Episode No:05

Building Relationship Capital for CS Teams at AppsFlyer

Ziv Peled

Chief CO, Appsflyer

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Ep#05: Building Relationship Capital for
CS Teams at AppsFlyer ft. Ziv Peled (Chief Customer Officer, Appsflyer)
Ep#05: Building Relationship Capital for CS Teams at AppsFlyer ft. Ziv Peled (Chief Customer Officer, Appsflyer)
  • Ep#05: Building Relationship Capital for CS Teams at AppsFlyer ft. Ziv Peled (Chief Customer Officer, Appsflyer)

Episode Summary

Today we are joined with Ziv Peled, Chief Customer Officer at Appsflyer which is a SaaS mobile marketing analytics and attribution platform. In the episode, Ziv discusses the evolution of their customer success programme scaling from a customer-facing team of 10 to 380 people. Key takeaways:
  • Building a three-pillar customer data infrastructure to gain more visibility into customer relations.
  • Early-stage B2B startups should just focus on their onboarding for the first 1-2 years.
  • Adapting customer engagement models across Enterprise, SMB and small businesses.
  • How Appsflyer built a custom object in Salesforce to measure the relationship capital.
  • How to build better customer forecasting.
  • Better relationship with customers always leads to a better NPS score.
Tune in to the episode to get more insights into a unicorn journey of customer success where there is a whole training university for customer-facing talents, that builds the right mindset of putting customers at the centre of everything.
  • Salesforce
  • CardClan
  • Looker
  • Gong
  • Troops
  • Crunchbase
Key Takeaways Time
What distinguishes Appsflyer’s customer-facing teams from other customer-facing teams? 4:35
How Appsflyer builds deeper connections with their customers? 18:15
Why Appsflyer decided to build their own Customer Success platform? 23:24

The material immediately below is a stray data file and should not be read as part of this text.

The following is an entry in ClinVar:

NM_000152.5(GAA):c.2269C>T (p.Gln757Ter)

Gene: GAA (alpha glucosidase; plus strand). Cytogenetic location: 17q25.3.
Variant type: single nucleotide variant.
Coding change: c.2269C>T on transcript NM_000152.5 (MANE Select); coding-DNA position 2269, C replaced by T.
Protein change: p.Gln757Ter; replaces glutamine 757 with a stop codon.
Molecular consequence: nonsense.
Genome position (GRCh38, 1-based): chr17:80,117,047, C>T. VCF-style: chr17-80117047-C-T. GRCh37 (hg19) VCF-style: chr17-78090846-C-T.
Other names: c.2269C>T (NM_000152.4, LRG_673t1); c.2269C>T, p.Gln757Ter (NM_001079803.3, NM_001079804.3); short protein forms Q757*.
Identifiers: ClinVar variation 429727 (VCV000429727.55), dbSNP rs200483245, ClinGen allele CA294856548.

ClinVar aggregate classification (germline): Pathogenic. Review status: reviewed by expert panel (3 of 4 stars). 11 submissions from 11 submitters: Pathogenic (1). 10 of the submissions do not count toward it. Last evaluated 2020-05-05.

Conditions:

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Ziv: When B2B SaaS gets mature, you want to be very confident you believe you want to develop the forecast stability. Adil: Hey, welcome to the hyper engaged podcast. It’s a weekly interview-style podcast series, we will pick the brains of some of the best customer success leaders across the globe, and try to unearth customer engagement beyond onboarding, expansion and churn. So let’s get right in. Adil: Hello, guys, we’ve got zip from AppsFlyer. Let me tell you a little bit about Appsflyer and then we get him an opportunity to introduce himself. It was our entire pleasure that we got Ziv and one of the team members from AppsFlyer. Because all the work they’ve done since 2000, I guess, 13 After the initial phase, it was quite exceptional. Apps are just you guys know, it’s, it is a billion-dollar company. It’s a unicorn, they’re serving customers like HBO, KFC, and they are more focused towards customer privacy. And you know, I cannot know any better than this guy. So you go ahead, sir. And tell us more about your role as a chief customer officer, and how customer success is making an impact in Appsflyer and what are your what are your top tier goals at Appsflyer? Ziv: Great. So first of all, thank you for having me. In about AppsFlyer Yeah, we are definitely we are serving marketeers, all over the world. We started in the mobile app ecosystem, and we are now serving the broader marketing teams. I think, first of all, I think you know Appsflyer is unique company because we’re, you know, it’s not this, you see lots of startups, lots of technology company, but we are providing something that is mission-critical to marketeers. I mean, that’s, that’s where it starts even back then in 2013, even before I joined Appsflyer, in 2011, we saw the demand, we saw the need in the market. A little bit about my role, you know, I’m the Chief Customer Officer, so I lead the customer success of the customer support teams. In the end, I oversee everything that is customers. And, you know, if I think about my focus, my focus is one, delivering value to customers. Two, we are here to build relationships, long term, deep relationships with our customers. And maybe the third part is, is we are here to make sure that Appsflyer is customer-obsessed that the company and other departments are also customer-obsessed. Over the years. Maybe last point about that is that we evolved to be people obsessed, doesn’t matter if it’s employees, partners, or customers. We are people obsessed. Adil: Yeah, that’s, that’s really, really interesting that you brought that up, I am a 90s kid. And, you know, I grew up listening to see people like Steve Jobs. And I still remember out in the Silicon Valley kept on screaming all these years back in the 90s, that, you know, the best product teams and best products are the ones that understand the customer needs the fastest, the fastest. So that is why he actually introduced that concept in the valley. Back in the years, okay, you got to be customer first. You need to live and breathe with your customer every freaking day, no matter what. So that is the only way you can serve them better whether you have a product or service or any team that you’re leading. So it was quite interesting that you as the team because I’m following you guys a lot for quite some years on LinkedIn, the content feeds that you guys shared the podcast episodes that you need all your team that goes, and you just like Nuffsaid, You guys are customer-first approach. So what are the key ingredients that separate Appsflyer from other SaaS businesses? Not in a bad way? Of course. I mean, we’re all fishing in the same water and we’re serving and sharing the same love. But apart from that, what is that one thing that you believe that separates customer-facing teams and Appsflyer than other customer-facing teams? Ziv: So I think, first of all, I think it’s always a balance. So you know, if we go 10 years ago, and we go five years ago, and we look at now that it’s all different. So it’s always about balance, though. I want to serve all the customers. I want to serve all the customers with the best service. And it’s not feasible. I can’t do it. But you know, when we were small, we were managing to 100 200 300 customers, we would die for them, we would do everything we can. Now, over the years, you are getting your first of all, you are hiring more people, the teams are very, very large. Now, the Appsflyer team is almost 1400 people. And my team is almost 300. So we invest a lot of resources, a lot of budget is going towards client services, customer experience. And I think that the maybe the main thing over the years we are doing again, you know, now we are in the 1000s of 1000s of customers, we cannot serve all customer the same. So maybe the first thing that we were doing in the last two years, is looking at this segmentation to see it. Okay, so those are enterprise customers. And we translate what is customer-obsessed for enterprise customers in Appsflyer today. And then for the SMB, for the growth customers, we’re asking ourselves, what do we need to do with them. And then we have the small customers. And we also want to serve them with at least something with a webinar, with one too many broadcasts with more PLG things. And then we also have free customers now I cannot guarantee or provide the same level of service to my free customers. But I do want to interact with them and I do want to learn about them. And I do want to add them. And over time you do it more and more with technology, with different services, whether it’s a knowledge base, it’s a community, it’s a customer portal that we started to work on last year. I think those are the main points around that. Adil: Okay. So that actually leads to a question, which is pretty much connected to this. You talked about technology, you talked about, you know, segmentation of your customers. So at Appsflyer just talking on the blueprint CS model, inside your processes, what do you think that how it, like, what on the fundamental side, like, what is the fundamentals of your customer success playbook at abstract, like, ranging from small to enterprise, even that when nobody knows what trial customer is small or big. So you got to crack them all, you got to see, okay, how we can provide better experience and all. So, what is your playbook? What is your mantra inside Appsflyer? Because a lot of our audience say, they would love to know, because you’ve got a really, really big team, and you have the space, and you have the room to experiment and streamline a lot of, you know, CS processes and share some keynotes. Ziv: So again, I think, first of all, if you look at the playbook, so we have different teams and different approaches to each tier, we look at the, of course, the first segment, the enterprise, and we have a very, you know, extreme engagement playbook with them. From the very early days, we do also the pre-sale. So from the very early days, we are there to support sales in selling the right offering to these customers, building, designing the right solutions. And then going into how we deploy it, how we work together with the customer to implement it. Onboarding, training, adoption. And we do their full onboarding process. And then we have the onboarding, Business Review, and we end the onboarding, then we do QBRs. There’s a lot of things that we do across the year with customers. And even between those, you know, we work with our customers on a weekly basis. Definitely with enterprise teams, because if you think about it, also the these teams, they invest more money into marketing anyhow, so they need us more. So it’s also trivial. Now the growth segment, the maybe the SMB segment, is a segment that is a bit of both. So you have some small customers there that we need to manage in one too many. And we try to do that we manage more customers don’t try to do that. At the same time, we have some customers that we already identified potential or strategic for rising stars, customers that are growing massively. And we, first of all, we engage with them, we add them and then when we really see that potential is coming, then we upgrade them. Whether it’s an upgrade of the package or not. And then we have the small segment the small customers and where maybe we can Think about the smallest segment. And in the free segment, there we have the real extreme one too many. Usually, it’s one person or two people per region that manages the entire small customers. And that we do usually, understanding where these customers are currently in their milestone in Appsflyer. And what do we need to do in order to get him to the next level? Invite them to a webinar, send them more material and push them towards something. Then it is. If you look at it for five years, some of these customers would get from free to small to growth to enterprise. Adil: Yeah, yeah. So this is basically the journey of an average customer at Appsflyer. So just a quick question on that. So since you spoke about different segmentation, how Appsflyer serves, and, you know, integrates and allocates team towards it. And the eventual goal is the same, you want to retain them as much and you want to make sure that success is the more number one part that your team is serving, investing time and energy. So when you talk about, you know, success, on, on average for any customer, so what is one indicator that, like, it’s of course, there are some health scores, there are some indicators that, you know, your CS team and account managers, for some enterprise customers, they actually monitor on a daily basis that is a part of their day to day job. Like, if you as somebody that is leading all three customer-facing teams at Appsflyer. What is that one, Key to Success for, like when every customer? What is the best case scenario for you as a CCO at Appsflyer would define for any customer using Appsflyer? Just like when we launched Content Studio, we were also serving SMBs to enterprise. You know, one of the customers we had was Unilever. So we try to analyze our product and you know, growth engineering team tried to analyze, okay, how many social accounts that business is integrating how many spaces that business is creating inside our platform? And, of course, engagement and time that is that part of adoption. So what is the one thing that clicks on you when somebody asks you, okay, what is the best-case scenario for Appsflyer to recognize any customers as a prime customer? Ziv: So first of all, again, it can be customers in any segment. And I think that in the end is how much value we provide them. So how much do they need us. And then, you know, you can also call it value realization. But in the end, I want to know that I’m helping these customers, I want to know that they get the best value that they can get both from the platform, but not only from the platform, but also from the CSM. So I think a good CSM understands the customers very well, understand their focus on I will know what to speak about in every interaction. And I think that the next level to even get there even more to is, is also understand the person on the other side. You know, there’s in the end, there’s a campaign manager or a mobile marketeer or director of user acquisition on the Adil: You have to walk in your customer’s shoes all the time. Ziv: And I want to understand them professionally. But I also want to understand them personally. Where are they in their career? How did I help them in their career? What can I do more, in order to be there for them? Maybe, you know, maybe, you know, in COVID, we saw it in the maybe first six months of COVID, we sorted some of our customers, all the people that we interact with, they needed us, psychologically. And then for us, after COVID started, we also had to change, a massive change in the ecosystem with Apple with iOS 14. So they needed us as well. They really needed us as well. Also, to discuss a lot about what is going to happen in September, with this iOS 14 change, how we will be able to do marketing, how we will be able to measure and then for the first time the customer success manager ed the opportunity to be an educator to be kind of also a psychologist. And by the way, in the beginning It wasn’t easy for the CSM because the CSM them said that it’s in himself or herself. They also were in COVID and they also were in, because of I was feeling from went from certainty, and knowing or knowing it all 99% of the questions they did answer to, and then after, they had only the knowledge for 50 60% of the questions, and they also lived in uncertainty, and then we needed to help them get stronger, mentally, and to be able to help the customer and then elevate yourself even to be the educator. Adil: I love that. I absolutely love that the way you brought that up, you know, I mean, the customer relationship, you know, customer-facing roles for multiple businesses for ever since 2009. I’ve spoken to more than roughly one I used to speak with more than 20 30 people every day. So you know, having a connection on a step deeper level, with your customer. That’s priceless, that that actually is priceless on a level that takes like all the data is surpasses everything else, when you actually make your customer feel that you are heard, and you are cared here, you are part of us and we are together in this. So I absolutely love the way you are you as the company as a business and as a customer-facing team approaching towards like working with your customers hands-on and when times are hard. It’s been really really hard for everybody in the past two and a half years since you know Coronavirus and pandemic and you know all the hype and fear. They need somebody to you know, you know, listen to them, you know, somebody to understand and you know, you know, be a part of their pain. So it may take a little more time than, you know, your CS team monitoring segment or Mixpanel or Salesforce and all, then that technology maybe a little more time. But when you talk about value addition, when you do that, it’s all about relationship, you get to know them a whole lot better than me, you are a lot more senior. So it’s all about building relationships, customer success is all about building relationships. People, your customer, whether small or big, they will remember you for your product or service and until this day, but the way you make them feel they will remember forever. So I’ve just, I’m also a co-founder at CardClan. You know, it was just side hustle, we build this SaaS platform. A few months back, we’ve got around 320 businesses already integrated. So our mantra with CardClan is to make sure that you just get rid of automated emails, low touch models, automated emails, and you know, reminders and follow-ups, just send them a beautiful card, and replace your email communication with the card and add your message everything that you want, in a very fun way to connect them in a deeper level. If you just see our mantra, you just see, make communications more human. So that is our mantra at CardClan. Ziv: I love that. I’ll give you two points, two points here about around this. So one, we in the last two years, we invested a lot also built a tool built a methodology about relationship management. So we have now in Salesforce we have our own custom object that manages the relationship one to one, the CSM and the contract on that side. And the systems are updating this every 30 to 60 days. And it’s the least that they work on they understand what is the level of engagement they have with each of those significant relationships and they maintain it, this is one. The second thing I love your point about making the interaction more human more lively, and I will take it from you what we do we try to you know, and maybe you will like my analogy I when I look at B2B SaaS, I say a B2B SaaS it’s almost like an airline business. You know, you go fly and all over the place. You know, if you fly three, four times a year, you can be sure that at least once you will have a bad experience. And then a good airline knows how to compensate on that experience. And B2B SaaS is the same sometimes, something will break, it can be a bug, service interruption. It can be something in the service, something will go wrong. And then what we are trying to do is that we’re trying to be there also when it’s positive. So we are trying when a customer of ours is getting funded, or achieving one of their milestones, usually we try to do also something more creative. But if we don’t find anything more creative, we send them a cake. And the cake is in the shape of their company, or what’s the company is all about. And we write a nice message on the cake that says, This is the milestone that you are celebrating, we’re celebrating it with you, the Appsflyer team. And I believe we are sending since 2019, maybe even 2018 hundreds of cakes every year, usually on fund on funding on funding. But sometimes when we find the right milestone, so one of our customers is getting to 1 billion downloads or something else in their KPIs, we celebrate that. So this is very emotional with someone goes into we just said the world, what was sold to DoorDash with for $7 billion. So we sent a cake, and the cake looks like a scooter with the world bag and then we say we celebrate your acquisition to DoorDash. Adil: Exactly. I cannot say it enough that the amount of peace we’re receiving right now the amount of joy that I’m receiving right now, for listen to the things that you’re just saying, because I’m just the way, I mean, just the way I approached, you guys are approaching the same way on a pretty huge level. That is different. But my point is to have a personal touch with your customers is always you know, it’s just not about retention. It’s just not about like, people talk enough about retention and net revenue retention and churn and how we can, you know, expand more of our customers and all, we are Hyper Engage, we are more focused towards the journey. I mean, we spoke to a team at Fastly, Emily Garza, I’m sure you’re familiar with. I mean, she’s built the CS team back in the years for six years from the ground up. And she’s made some high-level decisions just on the engagement side. So that is why we are so much, you know, interested in knowing what why what makes Appsflyer successful as a customer-facing team and what different they put on the table for the customers and how others can leverage it. Of course, a lot of our listeners won’t have as big infrastructure as big funding. I know that you’ve raised more than 200 million as of now. But what do you suggest on this part? Like personally, there is a lot of technology, you know Catalyst, you know Gainsight, Nick Mehta, all these guys are doing, these guys are doing extraordinarily well. They are providing actionable insights. How do you see, you know, how do you suggest as a small business starting up in a SaaS space, and trying to skyrocket their customer success, you know, processes from ground up? So what is that one key takeaway that you would suggest because you shared a huge amount of valuable knowledge. Ziv: First of all, I think any company in any size needs to first do the mandatory so you know, you need to build your tech stack, the mandatory part so you have to have Salesforce, you have to have, there’s a few things you have to add. If you didn’t build the support in Zendesk, maybe you have Salesforce but if you have this, you must have Zendesk, these are the musts, I think, then when you identify that you are in the first hyper-growth, then you need to decide that you build your CS ops. And then you need to evaluate if you can take one of the current technologies, the old ones Gainsight, Totango, the new ones, Catalyst, Churn Zero whatever or you build it your own. I think that the first time that you understand that you’re in hyper-growth, it’s maybe the first time that you need to decide I’m building my own. We tried for three years to work with Totango, it didn’t work well for us back then. I don’t know the platform of Totango today. Back then it didn’t work for us. We started to build our own over Salesforce and Looker. And it’s by far the best customer success platform ever. Adil: What difference does this make? Ziv: We have 228 customer success managers in 17 offices from China to San Francisco. And it really works well and again in all different levels. So we do we focus on the value and then we go on the journey and we get to the relationships and it all builds to the net revenue retention. We are speaking all these languages. But we are focusing on the day to day activities that you have to do in order to get to the lagging indicators and we measure it also by leading indicators we look at the revenue bridge. We look at the trend, we look at the CSQ and CSQOs, we look at what’s happening now. And what we believe it will yield in 2, 3, 4 months or maybe a year even from now. Now, after, I’m now obsessed with relationships for the last two and a half years. We have validated that more relationships, better relationships, a more engaged relationships will yield better NPS and will yield better NRR. And it sounds common sense. But you have to practice it and you have to push it, and you have to do it. And you have to send cakes. And now I have to send also cards. Adil: So, Ziv, you spoke about forecasting your customers, and then build meaningful. Of course, a lot of businesses they’ve already spoken a lot of businesses they’ve already. They’re trying to build engagements, you know, they’re trying to build more touchpoints so they can have meaningful conversations. So what do you suggest at this point, like, since you’ve been trying Totango, I’ve seen Vitaly, I’ve seen Totango, I’ve seen Gainsight, Catalyst. You know, a lot of CS tools in the past, you can say one and a half, two years, because I’m trying to build one of my own as well, just for, just like you said, for our product, I’m thinking the same way I’m not, I’m not still not believing that we are so much similar in our thoughts. And you know, the way we approach things. So we also tried a lot of things and things don’t seem to work. Some have data, some have, you know, 360 view of the customer’s account level pro, you know, dashboard level, and help us but none of these tools have an ability to empower your CS team. You know, when you talk about scalability, you talk, you don’t talk about five CSMs, you don’t talk about 150 customers. So when you talk about scalability and the process, the software that you can have a scalability with, they don’t provide you the actionable. Your CS teams like your CSM, the actionable touchpoints, they provide you data, they provide you insights, but they don’t provide you engagement touchpoints, because a lot of businesses I’ve spoken to, they are engaging, everybody tries to engage, you know, when when you see your customers not adopting to the software, you try to engage, you try to get information from the sales, sales team, product team and, you know, you were going around those handoffs. But just like Emily said, in the last episode, you’re the right person to ask this. She said, Of course building a conversation, touching base with your customer at the right times for their interest, like you be customer first is important, but forecasting it and having the right information ahead of time is equally important. Because a lot of your customers, if that touchpoint is not meaningful to them, they wouldn’t like to talk to you. And you go to regular QBRs. And you know, business reviews and all they know your renewals meeting and you know, you pick PDFs you come up with, it doesn’t matter. The only thing the bottleneck for the CSMs for more than I would say 60% SaaS businesses right now is having the right information ahead of time to forecast the conversation and build a meaningful connection out of it. And how do you do, like, put it like, what is your opinion on it? Ziv: First of all, I think that the minute you decide to build your own platform, then it’s up to you and, up to, so it absolutely was under my vision. And for the capabilities of the CS ops and the BRT. And in the end, I think that what really makes a difference in our system is that we have at least three pillars of data. So we have the usage data, or the product analytics data, so everything that we’re sending to amplitude or to Google Analytics, we also get to our Looker, and some of it even goes to Salesforce. We have the second pillar. That is the packet of engagement messages, emails, interactions, meetings. We look at Gong recordings, we look at many, many different things. And I think also in that area, we also get the relationships. So the relationship asset is also there. So I know how many relationships you have, I know when was the last time you interacted with one of these relationships? Were they responsive, responsive to you, etc. And the last thing is the commercial aspect. So we know how much they are paying, increase, decrease, we also look at something that we call the decision factor, we say we know the contacts, we know that we are interacting with those contacts, we know the deal those contacts are using the system. And according to all the data that we have, we also ranked them on what is their decision rank. So if you are the account owner of the Appsflyer account, and we saw you as part of the contact in the last opportunity, you will be decision rank one, because we know you are an important rank in the decision for…So now when I go to now when I go into an account, and I know this is an account that goes into renewal in four months, now I know, first of all, the CSM needs to forecast the renewal twice, four months before and two months before, because I can already see the first part. And then three months before the renewal, we do a renewal committee and we speak about all the renewals that we are going to do in three months. And then we record a decision of what is the renewal strategy. And we do it in Salesforce. So everyone in the CS team, everyone in the CS team, everyone in the ops team, Sales ops, CS ops, we know what is the decision? What is the renewal strategy decision about this account? And then we also know the coverage I everything that I just explained. I also know the coverage, what is the coverage of engagement? What is the coverage or relationships? What is the coverage of renewals? Am I covering 80% of the revenue or 90% of the revenue? Adil: Can you briefly explain on the coverage term, that what does it mean in abstract for our audience, please? Ziv: So if I look at my tiers, if I look at my segmentation, and I look at what is the revenue percentage of that. So let’s say that I’m now looking at tier one, tier two, or tier three. And when I look at the revenue coverage, I’m covering 85% of the revenue. So if I now go to the renewal committee of February, and I covered 85% of the revenue, I can be very well confident that I know, you know, in a few percentage to each direction, what is going to be the bottom line of the renewals. And its 1000s of customers. When a B2B SaaS gets mature, you want to be very confident. You’re going to want to you want to develop the forecast stability. Adil: 100% 100% You got it pretty much spot on, on you know, customer forecasting segment of your business just like the way in 2022 Appsflyer has built this big CS team. Of course, nobody can, it’s not our own overnight success. It’s not a red carpet or something for a small business that has like a few 100 customers, B2B SaaS, can you tell us briefly on what was your challenge at that time when we started researching you back in 2013, 2014, in the initial phases, of course, you’ve got to pitch perfect. There are some shortcomings you’d find a fit if you’re experimenting, everything does. So what are the key challenges that you think more than 90% of the CS teams would face even today to be at some level as Appsflyer years forward? Ziv: Yeah, you’re speaking about a smaller team in a smaller company. I think that, first of all, they need to be very, very focused, you know, don’t go and, you know, build OKRs and goals and KPIs. Yeah, you need to measure everything. I agree to that. I agree that measurement is important. I think you need to have some time something like a Northern Star. I think the focus of the first years is, is very much focused on onboarding. You know, you need to be very focused on the onboarding experience, you said it before, you know, it’s and this, this is by Maya Angelou, everyone will remember how you made them feel, not what you told them. It’s not what you promise, not what you did for how you made them feel. And this is why I think, you know, the onboarding, the focus of the onboarding is a lot about a set of expectations, delivering on that set of expectations, and then it’s all about what you do there, you know, you’re, I think the best thing a customer success manager can do is to understand the focus of the customer, and deliver on that if I can deliver the two things that you’re focused on. And also to set expertize I say in two weeks, we will be able to do the first scenario and in eight weeks, we will be able to do the second scenario, and we deliver on that, then nothing else matters. It doesn’t matter if we were expensive than the other vendor, it doesn’t matter if we had one feature that that vendor didn’t have or vice versa. It’s how we made them feel. Adil: Exactly, I cannot tell you enough that how much I love this conversation. We’re not gonna take much of your time, just 10 more minutes if you have it. So just a quick, touch on this part, like forecasting your customers and for our audience, Ziv being the chief customer officer at Appsflyer being in the customer success for so so many years, he’s actually giving an advice to start-up B2B SaaS businesses, to small, like, with a few 100 customers. For the first few years, you got to focus more towards the onboarding and understanding your customer needs. So which means it is so so so important for any business in the initial phase to be customer centric, and have 100% visibility on the customer and goals. So now the question is if, of course, the front runners are always the salespeople, you know that. So once you acquire a customer, then goes to the onboarding CS team in all departments? How do you think in your opinion, a CS manager, like customer success manager, small, slash account manager relies on the initial conversation that the customer has with the front runners, the sales team, because if I’m your customer, the goals that I’ve shared on day one, will probably remain the same. And how you serve those goals that I’ve shared with your sales rep. is very, very important for the customer success team. So of course, I know that a lot of you know, team, they have automated process for the handoffs, notes, some of the businesses they are doing in the spreadsheets and all they have automated somehow the process is based on their budget and all, doesn’t matter. The key goal needs to be served. What is it? What is that? What is your opinion on this? Like? How important is that? How impactful is that towards, you know, having complete control on the visibility of customer goals? And what is the best product for thinking or don’t think about elsewhere, that you guys are huge enough. I tried to have these small folks and listening to this. And I’m sure there is no better person than you. Ziv: So I believe again, I’m taking what we’re doing now. And by stripping it back to seven years ago. I think that the best thing is to understand why in the customer’s words, why they bought the solution. What is the reason? And by the way, in the end, this is the business desired outcome. The business desired outcome is why the customer decided to buy your solution. In their words. They’re not buying mobile measurement. They’re not buying marketing measurement. They’re not buying PS 360 Anti fraud solution. No, they are trying to optimize user acquisition. And if you look at the KPI is they’re trying to increase their LTV. And then I can come and I can say customers in the gaming industry that wanted to increase their LTV uses feature A feature B feature C and I don’t go in and sell feature A feature B feature C. I want to understand from you in your words. What you want, what do you want to achieve this year? What are your challenges? What are your challenges this year? If I I can understand your goals, how you measure those in KPI and maybe even challenges. Not only that I can help you achieve that, and be your partner for life. I can also from the challenges, I can understand which products I need to build. This is very crucial for any company that is in the initial phases. And it’s super strategic. So strategic in the very first, you know, I always say that CSMs, in the first two years, they’re not only CSMs, they are also a kind of a router firewall, they get lots of lots of lots of lots of requests. And then if they’re very intelligent, then they will be able to know which one to push back and which one to communicate internally to the product managers. Think about the company of 30 people, 10 developers, one product, one marketing, two managers, CEO, co-founders. I take now, the 10 requests that I got this week and I communicate it in the company, I create noise. And sometimes I can even, this is the biggest customer, we must do this for you. We’ll get a lot of noise. And a lot of a too many resources occupied by this. If I’m pushing back on eight requests, but I’m taking the most important two requests. One is already communicating with our roadmap. The second one, I think it’s strategic, then I bring a lot of focus to the company. This is why when you hire the first CSMs, you need to be very, very picky, very, very picky and to pick the right people that are not the regular CSMs. They are router firewalls, they have the intelligence of knowing a little bit of sales skills, a little bit of product management skills, a little bit of understanding. You know, I always say that the there’s what is this strategic CSM strategic system is a system that understands what we’re selling now. But also, what will we sell in 12 months? If I know how to communicate that, then I can get my customers excited. I can get them on board in our journey. In the eight years in Appsflyer ctually, this is a huge journey. We’ve done a lot of different things. And every time we added more and more and more value to our customers. It came from the customers we’re not, no one here is a genius. We listen to our customers, we double down on it. We’ve done 10 to 20% we can we can’t do 100% of the things. But we tried to pick the right things. And I can say that we succeeded in a lot of things, not in everything. Adil: 100%. So taking on this point as well, like a lot of SaaS startups like even in the valley, there’s a mantra that okay, 30% is your product and the problem that you’re solving, 70% is how you shape that product over time. Based on the customer usage and feedback. How do you agree with this? Ziv: Yeah, I’m not sure about the percentages, but definitely, I think, like, the product is a lot of value. But I think then there’s the lots of components or how you develop it over time, because you know, I think b2b SaaS, especially you must deliver more and more value all the time. It’s a long journey. And I think that it’s also a lot about the, you know, when I think about relationship, maybe the last point about relationship, I think that in, in the journey the over the years, you build a relationship capital, you have 300 users, 400 users, 1000 users, 10,000 users. Among those 10,000 users, you have a smaller group that likes you, the promoters. Then you have some of them are supporters, they will say good things about you. And then you have the advocates, the group that they will sell…every time that they can, they will sell you to someone else because they really love the product and really, you change their lives. And I believe that any b2b sales need to really understand like, what is, you know, it’s not only about the term, you need to understand the term, but it’s also about my relationship. And I think the difference with Tommy is accounts term his company’s relationship capital, his contacts, it’s human to human. Adil: Relationship capital. Yeah, this is a term that you brought up today. I love that. I love that. And it takes time. You know, it takes time, it takes patience. You know, a lot of, you know, of course, you’ve got it pretty, pretty decent streamlined out in Appsflyer, where a lot of businesses they actually struggle to, you know, train their CS teams. So what kind of training initiatives you guys have taken over the years at Appsflyer? Because that’s going to be pretty important for people that can, you know, definitely, it’s not going to cost them as huge as some of the strategic things that you’ve discussed the mindset change, focus on the onboarding and relationship building now you brought up, you know, a relationship capital that takes years and it actually these are, these are the people that actually promote advocates, just like you said, your customers that are going to share the word of mouth. And that’s how you actually your product gets contagious. So how did you get to this point at Appsflyer? Explain a bit on that and what kind of initiatives you’ve taken, failures and all. Ziv: Training is definitely…we have another department, that is all about the training. And they do an amazing job. So in the last six years, they built an Appsflyer Academy for onboarding new employees. And then it’s also used for ongoing, so when you have a good new product, or some different programs for managers, but in the end, I think it’s a lot about, you know, understanding also the also, the academy maybe covers 70% of the thing. And then we have something very specific in customer success, still enjoyed efforts with the L&D. But it’s all about what we’re expecting from a system to know, the methodology, how to use the tools, how to interact with people. So we look at all these things. And some of those…later on are very, very specific technical things that we’re doing. We see a sense, specifically about relationships. Adil: Exactly. Again, what on the growth engineering side, of course, some businesses, they have a growth engineering team with a different hierarchy. So what is the process for growth engineering is that the CSM get trained on that, first they need to know about the engineering part as well, the technology part as well, you know, relationships. Ziv: Yeah, this is covered in the academy, again, it’s high-level, we cover the product. But this has been done in the academy. Adil: Wonderful, wonderful. So just leaving on a mod since we had a very fruitful conversation today. And I’ve learned that personally with you, and I cannot appreciate you taking the time enough today. And like when you talk about CS ops, because we are focused more on the engagement part of CS operations, to achieve whatever goals that they have. It’s not about the goal, it’s about the journey. This podcast is about the journey. And you added all this information to it, like on the CS ops when you talk about what kind of technology that you think can come handy, you can talk about Appsflyer, all the tech tools that you’re using for data analytics, for product, for all the pillars that you have for that, and how, of course then there is one part to integrate the tools. The other part is to leverage this like in a very potential manner in a very powerful way. So how do you think this is critical Appsflyer, and what do you recommend b2b SaaS companies because a lot of b2b teams are going to be listening to this podcast. Ziv: Yeah, so again, I think I as I said before, I think the main thing first of all is the core is your CRM Salesforce for most cases, and then you need a good BI tool. We use looker. We use other other components in the stack. So we have Gong, we are using Troops. Were using different technologies to sync emails, Salesforce, etc. And then I believe that in addition to that, we are also developing more components mainly above, Salesforce and Looker. Now I think that the most important thing in the mindset of CS ops needs to be, what does the individual contributor, customer success manager needs. If you understand that, and you understand the focus, you’re, you understand everything. Adil: Loved that, Ziv. You also spoke about, you know, having external, since you’ve been shipping cakes to your customers, there’s one story that you shared, the customer got some funding or he got acquired, the customer got acquired, and you just shared that gesture with them. So all these operations they actually work on the account these account managers get the data is that any technology involved from the external sources, a bit like the pull out, pull it out from CrunchBase, or something, maybe your LinkedIn is there any tool that brings an external data points to your CS team? Ziv: We get the information from CrunchBase, every day. it’s funnelled to Salesforce. Then we have a trigger in Troops. So it pushes this to slack to the CSM. The CSM is getting Slack. They have a button, it opens Asana in the cakes project. And they open this template there and they copy the template and they open the request to marketing to create a cake, then we have budget according to the budget, you get the size of the cake. And within two, three days to one week, the cake will be shipped. Adil: Loved it, man. Absolutely loved it. So you know folks listening to this podcast, you will realize which I did too that the success of Appsflyer, it lies in the way they build their systems, the way they had the leadership making some high-level decisions, not only just on the technology, but on the mindset. How they’re developing the mindset of the CS ops, it is so so important. You give a CSM the best tool in the world, the best data in the world, the best technology or best, you know, reporting authorities in the world. But if that CSM doesn’t have a kind of mindset, it takes you cannot you cannot be you cannot make it a win. Do you agree with it? That’s why your training team and your training department, your academy is big enough. And it’s as listen to all that you’ve shared today. They are playing a huge part in actually executing and making it a success for of course the net net revenue retention of the business. So is there anything that you wanted to share as any advice you have for we’ve spoken to Head of Customer Success for multiple SaaS companies, any advice, any suggestion that you have, and also share your credentials, so people can reach you out, ask questions because you have been an educator today? Ziv: I think you know, it all starts and it all ends with the people. So I always say it’s all about the people. And, you know, I try, I start to say it’s all about the people, it’s all about relationships. And then I start to say it’s the relationship capital, but I think even without the relationship capital, I think it’s important. In the end, I think that what I’m saying is, you need to hire the right people, you need to invest in your people, you need to develop them. And, this will make any company highly successful. So it’s very, you know, it’s not easy to hire people. You know, sometimes you need to be very picky to wait for the right person. But in the end, when you do find the right person, then it pays off. Adil: It pays off absolutely it does. And of course, you cannot get it right on one glance, of course, you have your intuition when making a decision on someone in the hiring process and all, but the way you actually build like the training part and all, you know, you may get the raw talent, but you got to have an intuition, an eye out for, like, the vision to see the people as a leader yourself that how teachable is that person. And of course, the commitment, attitude, that comes along as well. And, you know, I think Hard work beats everything, you know, any day anytime. So it’s all about the hard work that you could do and the people are willing to do for your business and how bought in they are into your vision. So I really, really appreciate your time, Ziv. For today. Please share your contact like your credentials where people can best reach you at and ask questions if at any point they have. So your LinkedIn or something you can share your email or anything, any point of contact for an audience to reach. Ziv: I’m available on LinkedIn. I’m just Ziv Peled it on LinkedIn. Adil: Okay, great. Great. Okay, thank you very much. Adil: Thank you so very much for staying with us on the episode. Please share your feedback at adil@hyperengage.io. We definitely need it. We will see you next time another guest on the stage with some concrete tips on how to operate better as a Customer Success leader and how you can empower engagements with building some meaningful relationships. We qualify people for the episode just to make sure we bring value to the listeners. do reach out if you want to refer any CS leader. Until next time, goodbye and have a good rest of your day.